Library Board advised to think of services offered before space needs

“And then we’ll think about a building that will get us that level of service.”

Nobles County Library
Nobles County Library, June 24, 2009.
We are part of The Trust Project.

WORTHINGTON — County Administrator Bruce Heitkamp encouraged the Nobles County Library Board to think about what kind of services it would like to offer at the library’s Worthington branch before determining what the building should look like, during a meeting earlier this week.

No decisions were made, nor votes taken on the matter, as Tuesday’s meeting was a work session only.
“We’ve been really fortunate as far as equipment goes. Things break when it gets cold. The guys have been really good about being careful.”
An early traffic study resulted in a recommendation to raise speed limits along part of the Crailsheim Road corridor, leading dismayed local governments to request a new traffic study.

“I would challenge us all, myself included, to come up with ways to make the (Nobles County Board of Commissioners) be able to embrace what services (we are) trying to collect here,” he said. “And then we’ll think about a building that will get us that level of service.”

He encouraged them to be forward-thinking.

“There’s a willingness, I think, at the (county) board level, to —” he said,

“To do something with this building,” finished Nobles County Commissioner Bob Paplow, who also serves on the Library Board.


“I think that’s very important — that we know what we want before we start,” said Peg Faber, chairwoman of the Library Board.

“I just can't any longer be elected into office and say that the only model, the only way to do education, is the way we've done it since 1889,” one lawmaker backing 'school choice' proposals said.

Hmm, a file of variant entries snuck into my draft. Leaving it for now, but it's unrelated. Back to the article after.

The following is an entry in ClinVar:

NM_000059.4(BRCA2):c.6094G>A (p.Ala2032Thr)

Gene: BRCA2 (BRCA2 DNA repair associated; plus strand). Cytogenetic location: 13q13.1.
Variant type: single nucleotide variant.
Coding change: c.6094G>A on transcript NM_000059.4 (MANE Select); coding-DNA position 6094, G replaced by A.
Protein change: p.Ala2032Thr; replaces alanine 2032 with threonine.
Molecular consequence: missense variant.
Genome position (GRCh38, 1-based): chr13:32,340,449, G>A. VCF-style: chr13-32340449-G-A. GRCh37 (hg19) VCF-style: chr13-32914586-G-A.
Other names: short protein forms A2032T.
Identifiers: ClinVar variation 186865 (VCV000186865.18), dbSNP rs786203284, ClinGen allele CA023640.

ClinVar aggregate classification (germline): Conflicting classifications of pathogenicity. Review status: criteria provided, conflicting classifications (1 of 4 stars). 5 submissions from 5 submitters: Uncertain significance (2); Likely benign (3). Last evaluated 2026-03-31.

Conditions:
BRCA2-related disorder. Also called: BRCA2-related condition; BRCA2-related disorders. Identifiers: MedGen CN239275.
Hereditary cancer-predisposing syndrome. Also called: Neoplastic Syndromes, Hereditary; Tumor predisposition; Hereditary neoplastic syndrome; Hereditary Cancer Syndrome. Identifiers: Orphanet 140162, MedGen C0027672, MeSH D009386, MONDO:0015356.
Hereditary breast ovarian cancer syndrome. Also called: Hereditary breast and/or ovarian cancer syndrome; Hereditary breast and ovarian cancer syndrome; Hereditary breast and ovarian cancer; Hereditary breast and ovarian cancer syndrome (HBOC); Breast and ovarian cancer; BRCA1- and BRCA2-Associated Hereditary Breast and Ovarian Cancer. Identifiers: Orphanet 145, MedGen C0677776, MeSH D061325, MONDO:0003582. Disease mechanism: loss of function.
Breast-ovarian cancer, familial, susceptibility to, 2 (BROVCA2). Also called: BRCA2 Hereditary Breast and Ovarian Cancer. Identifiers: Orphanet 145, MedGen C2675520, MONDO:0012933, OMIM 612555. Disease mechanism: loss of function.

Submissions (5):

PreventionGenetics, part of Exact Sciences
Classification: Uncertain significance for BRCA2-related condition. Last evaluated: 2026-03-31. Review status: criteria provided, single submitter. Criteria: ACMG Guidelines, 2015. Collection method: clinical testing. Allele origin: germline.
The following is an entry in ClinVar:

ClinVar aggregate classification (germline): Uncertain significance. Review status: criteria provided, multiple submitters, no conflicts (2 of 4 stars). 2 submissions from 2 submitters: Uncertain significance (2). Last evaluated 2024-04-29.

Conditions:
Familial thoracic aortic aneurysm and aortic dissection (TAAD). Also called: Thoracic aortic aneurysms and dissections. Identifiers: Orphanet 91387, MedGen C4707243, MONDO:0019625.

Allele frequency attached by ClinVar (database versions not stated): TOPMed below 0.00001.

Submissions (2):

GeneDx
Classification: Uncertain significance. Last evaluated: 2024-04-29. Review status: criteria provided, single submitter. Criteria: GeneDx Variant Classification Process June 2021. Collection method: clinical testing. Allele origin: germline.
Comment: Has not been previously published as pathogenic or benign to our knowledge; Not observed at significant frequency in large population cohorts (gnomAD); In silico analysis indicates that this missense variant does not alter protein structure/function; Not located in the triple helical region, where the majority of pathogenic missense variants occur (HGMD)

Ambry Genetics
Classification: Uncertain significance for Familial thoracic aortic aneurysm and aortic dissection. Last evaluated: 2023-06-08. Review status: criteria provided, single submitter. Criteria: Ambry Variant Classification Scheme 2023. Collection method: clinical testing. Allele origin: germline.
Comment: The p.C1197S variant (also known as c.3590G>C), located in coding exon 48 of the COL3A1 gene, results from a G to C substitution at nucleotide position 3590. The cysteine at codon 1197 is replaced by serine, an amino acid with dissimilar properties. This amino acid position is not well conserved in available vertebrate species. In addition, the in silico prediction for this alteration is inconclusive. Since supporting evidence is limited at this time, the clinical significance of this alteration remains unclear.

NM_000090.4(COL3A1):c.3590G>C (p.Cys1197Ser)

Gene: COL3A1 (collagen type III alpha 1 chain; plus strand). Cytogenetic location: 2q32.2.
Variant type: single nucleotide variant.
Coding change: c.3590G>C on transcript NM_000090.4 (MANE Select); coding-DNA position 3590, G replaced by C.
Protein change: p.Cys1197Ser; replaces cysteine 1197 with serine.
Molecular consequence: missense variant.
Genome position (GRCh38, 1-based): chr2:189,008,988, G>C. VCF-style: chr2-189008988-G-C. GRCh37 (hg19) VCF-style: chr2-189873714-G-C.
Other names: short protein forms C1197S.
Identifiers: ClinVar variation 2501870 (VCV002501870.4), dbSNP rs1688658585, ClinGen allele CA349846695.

Because they’re new, the health risks of e-cigarettes aren’t as widely known, and misinformation is common.
After cracks in a school wall were discovered in fall 2021, further investigation revealed that masonry and clay tile had deteriorated.

Kathy Craun, attending her final meeting as a member of the Library Board, said multiple people and groups collected information relating to what the library should become. That information included a feasibility study investigating space needs, a study from a consultant in Iowa and more recently, an investigation by Library Strategies.

Heitkamp emphasized the importance of specifying what services would be offered before determining what the space needs are — and how to make the most of the existing space.

“We’re on an asbestos floor. That’s going to have to come out,” Heitkamp said. “How do we go about that? Those are things the architects can help with too.”

He said making sure the public is aware of what the Library Board wants to do will be important.

Paplow said the previous assessments were done prior to the COVID-19 pandemic that “changed the world,” and new information is needed.

He also encouraged the Library Board to get the Friends of the Library involved in the process

The Library Board will have a work session to discuss the matter further.

A 1999 graduate of Jackson County Central and a 2003 graduate of Augsburg College, Kari Lucin started writing for newspapers in Minnesota and North Dakota in 2006. During her time as a reporter, she covered beats including education, watershed, county and agriculture, and frequently wrote about health and science. She has also served as an online content coordinator and an engagement specialist at various Forum Communications properties. She was a marketing assistant at Iowa Lakes Community College in Estherville for two years, where she did design work in addition to writing and social media management.

Lucin is currently a community editor with the Globe of Worthington.

Phone: (507) 376-7319
What To Read Next
Incidents reported the evening of Jan. 31 through the evening on Feb. 3.
Robert and Kelli Bush are scheduled to make their initial court appearances Feb. 7.
The school district’s initial request, which dates back two years, was that the watershed have no more than 20 acres of the property for a retention pond.
Enterprises Minnesota’s State of Manufacturing survey was presented to regional manufacturers and industry stakeholders on Tuesday at the Worthington Event Center.